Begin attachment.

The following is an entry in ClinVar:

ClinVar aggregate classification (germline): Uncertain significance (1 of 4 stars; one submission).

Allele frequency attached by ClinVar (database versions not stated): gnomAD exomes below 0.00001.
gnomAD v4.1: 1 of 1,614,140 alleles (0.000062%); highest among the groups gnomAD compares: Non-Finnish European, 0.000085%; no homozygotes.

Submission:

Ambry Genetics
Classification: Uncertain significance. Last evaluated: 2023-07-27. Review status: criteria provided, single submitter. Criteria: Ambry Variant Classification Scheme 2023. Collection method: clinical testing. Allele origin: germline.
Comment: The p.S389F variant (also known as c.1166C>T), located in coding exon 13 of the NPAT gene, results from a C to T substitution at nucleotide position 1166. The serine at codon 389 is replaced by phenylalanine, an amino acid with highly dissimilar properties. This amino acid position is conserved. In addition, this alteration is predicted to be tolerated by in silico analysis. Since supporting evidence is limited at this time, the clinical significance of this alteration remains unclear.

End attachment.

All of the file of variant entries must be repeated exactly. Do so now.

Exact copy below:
The following is an entry in ClinVar:

ClinVar aggregate classification (germline): Uncertain significance (1 of 4 stars; one submission).

Allele frequency attached by ClinVar (database versions not stated): gnomAD exomes below 0.00001.
gnomAD v4.1: 1 of 1,614,140 alleles (0.000062%); highest among the groups gnomAD compares: Non-Finnish European, 0.000085%; no homozygotes.

Submission:

Ambry Genetics
Classification: Uncertain significance. Last evaluated: 2023-07-27. Review status: criteria provided, single submitter. Criteria: Ambry Variant Classification Scheme 2023. Collection method: clinical testing. Allele origin: germline.
Comment: The p.S389F variant (also known as c.1166C>T), located in coding exon 13 of the NPAT gene, results from a C to T substitution at nucleotide position 1166. The serine at codon 389 is replaced by phenylalanine, an amino acid with highly dissimilar properties. This amino acid position is conserved. In addition, this alteration is predicted to be tolerated by in silico analysis. Since supporting evidence is limited at this time, the clinical significance of this alteration remains unclear.